My next big tale of influence probably should land its place in Cleveland, Ohio. We stayed in Ohio for about one year for various reasons involving family, after about five years in Charlotte. Here, because of the cold, the weather kept me inside. We were living with my grandmother, on my mother's side, taking care of her. My mother, little sister, and I slept in the same big room with me on one of those fold up beds. You know a thin mattress like hospital bed. It was pushed up against a queen size bed, where my mother and sister slept. Most of the influence on my reading started here, since I did not read much before this time; I just listened to stories and went on adventures. My mother, sister, and I probably went through about two books a week over the course of that year. We would take turns reading to each other. We read all of the Chronicles of Narnia books, some Harry Potter books, some series of unfortunate event books, the Wrinkle in Time books, and so much more. That year was a lot of fun and was probably the first year I actually started to read on a regular basis outside of school.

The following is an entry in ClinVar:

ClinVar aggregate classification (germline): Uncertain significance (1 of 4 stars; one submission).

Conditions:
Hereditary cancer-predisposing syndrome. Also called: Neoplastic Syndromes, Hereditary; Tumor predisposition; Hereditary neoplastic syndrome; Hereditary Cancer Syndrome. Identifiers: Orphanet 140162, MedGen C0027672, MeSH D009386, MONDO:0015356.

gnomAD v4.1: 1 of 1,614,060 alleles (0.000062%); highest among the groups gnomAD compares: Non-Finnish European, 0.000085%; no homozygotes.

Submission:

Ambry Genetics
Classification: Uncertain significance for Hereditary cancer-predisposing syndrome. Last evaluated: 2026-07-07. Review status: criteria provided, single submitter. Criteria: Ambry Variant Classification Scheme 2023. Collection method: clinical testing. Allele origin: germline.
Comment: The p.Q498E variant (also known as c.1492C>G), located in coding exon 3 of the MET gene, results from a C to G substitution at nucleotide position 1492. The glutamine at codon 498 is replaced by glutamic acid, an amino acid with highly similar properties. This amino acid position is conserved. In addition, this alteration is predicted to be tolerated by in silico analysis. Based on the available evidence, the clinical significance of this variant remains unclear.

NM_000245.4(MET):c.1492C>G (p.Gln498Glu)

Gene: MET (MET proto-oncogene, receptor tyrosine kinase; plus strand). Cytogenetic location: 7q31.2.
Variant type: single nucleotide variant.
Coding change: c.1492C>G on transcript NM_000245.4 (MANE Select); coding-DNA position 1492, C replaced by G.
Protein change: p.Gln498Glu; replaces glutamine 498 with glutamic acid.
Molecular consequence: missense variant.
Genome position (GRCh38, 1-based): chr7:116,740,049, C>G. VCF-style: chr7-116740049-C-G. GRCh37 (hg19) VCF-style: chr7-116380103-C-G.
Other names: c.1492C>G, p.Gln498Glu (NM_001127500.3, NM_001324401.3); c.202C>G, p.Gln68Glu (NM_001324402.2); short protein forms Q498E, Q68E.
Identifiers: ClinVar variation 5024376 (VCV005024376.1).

Following that year the family took off, back to North Carolina, except this time we landed in Raleigh. I met my closest friend there, Asher Washington, and after that my way of life and concept of what this life is all about took off. I read some, and wrote some, but not too much. My life now was full of interesting philosophical thought and my first target and fascination beginning in seventh grade was religion. The whole religion obsession actually had most of its calling come from the fact that my parents had become quite religious all of a sudden. My friend Asher and I, in fact, actually met at synagogue or Jewish church. The philosophical discussions took place mostly on long walks late at night; or with my Rabbi and other people at synagogue during Kiddush or a meal after praying on the Sabbath or Jewish day of rest. My family also had quite deep and sometimes mind blowing discussions at dinner or lunch on an on off basis too. The walks, that lasted anywhere form three to fifteen hours, with occasional sitting and eating, had the most influence though. I barely wrote, besides in school, so most of my ideas grew and grew inside my head. I also barely ever used paper or a computer as a helping hand to figure things out and work through complex problems. I think these long walks and the fact that I was quite thoughtful when it came to thinking about any philosophical question, helped influence the way I write and think about things a lot; especially thinking about what I read, when I read. The long, in depth discussions about God, analyzing quotes from different texts, and the frequent and ever-changing weekly topics on scientific inquiry brought my critical thinking and analysis to a whole new level.